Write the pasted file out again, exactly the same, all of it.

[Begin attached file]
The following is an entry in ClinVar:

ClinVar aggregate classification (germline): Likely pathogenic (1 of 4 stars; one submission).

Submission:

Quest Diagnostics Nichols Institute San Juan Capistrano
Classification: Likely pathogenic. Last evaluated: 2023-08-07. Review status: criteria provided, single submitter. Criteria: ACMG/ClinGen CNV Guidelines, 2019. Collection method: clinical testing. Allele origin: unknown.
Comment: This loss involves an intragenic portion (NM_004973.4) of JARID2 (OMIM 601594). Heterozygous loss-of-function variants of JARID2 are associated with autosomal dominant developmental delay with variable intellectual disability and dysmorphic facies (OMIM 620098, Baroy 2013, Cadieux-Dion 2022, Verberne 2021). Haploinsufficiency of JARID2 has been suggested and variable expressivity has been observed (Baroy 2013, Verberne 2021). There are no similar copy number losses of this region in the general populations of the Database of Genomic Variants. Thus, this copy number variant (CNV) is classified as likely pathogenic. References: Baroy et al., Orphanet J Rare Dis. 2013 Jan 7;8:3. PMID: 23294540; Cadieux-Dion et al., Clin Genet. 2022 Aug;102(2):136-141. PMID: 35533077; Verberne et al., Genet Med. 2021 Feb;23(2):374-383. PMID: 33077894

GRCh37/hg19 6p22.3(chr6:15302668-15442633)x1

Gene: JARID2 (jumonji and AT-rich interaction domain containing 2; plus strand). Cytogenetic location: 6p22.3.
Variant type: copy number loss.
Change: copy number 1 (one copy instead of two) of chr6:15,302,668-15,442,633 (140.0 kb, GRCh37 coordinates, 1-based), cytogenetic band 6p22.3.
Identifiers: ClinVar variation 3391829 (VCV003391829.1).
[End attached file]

The following is an entry in ClinVar:

ClinVar aggregate classification (germline): Likely pathogenic (1 of 4 stars; one submission).

Submission:

Quest Diagnostics Nichols Institute San Juan Capistrano
Classification: Likely pathogenic. Last evaluated: 2023-08-07. Review status: criteria provided, single submitter. Criteria: ACMG/ClinGen CNV Guidelines, 2019. Collection method: clinical testing. Allele origin: unknown.
Comment: This loss involves an intragenic portion (NM_004973.4) of JARID2 (OMIM 601594). Heterozygous loss-of-function variants of JARID2 are associated with autosomal dominant developmental delay with variable intellectual disability and dysmorphic facies (OMIM 620098, Baroy 2013, Cadieux-Dion 2022, Verberne 2021). Haploinsufficiency of JARID2 has been suggested and variable expressivity has been observed (Baroy 2013, Verberne 2021). There are no similar copy number losses of this region in the general populations of the Database of Genomic Variants. Thus, this copy number variant (CNV) is classified as likely pathogenic. References: Baroy et al., Orphanet J Rare Dis. 2013 Jan 7;8:3. PMID: 23294540; Cadieux-Dion et al., Clin Genet. 2022 Aug;102(2):136-141. PMID: 35533077; Verberne et al., Genet Med. 2021 Feb;23(2):374-383. PMID: 33077894

GRCh37/hg19 6p22.3(chr6:15302668-15442633)x1

Gene: JARID2 (jumonji and AT-rich interaction domain containing 2; plus strand). Cytogenetic location: 6p22.3.
Variant type: copy number loss.
Change: copy number 1 (one copy instead of two) of chr6:15,302,668-15,442,633 (140.0 kb, GRCh37 coordinates, 1-based), cytogenetic band 6p22.3.
Identifiers: ClinVar variation 3391829 (VCV003391829.1).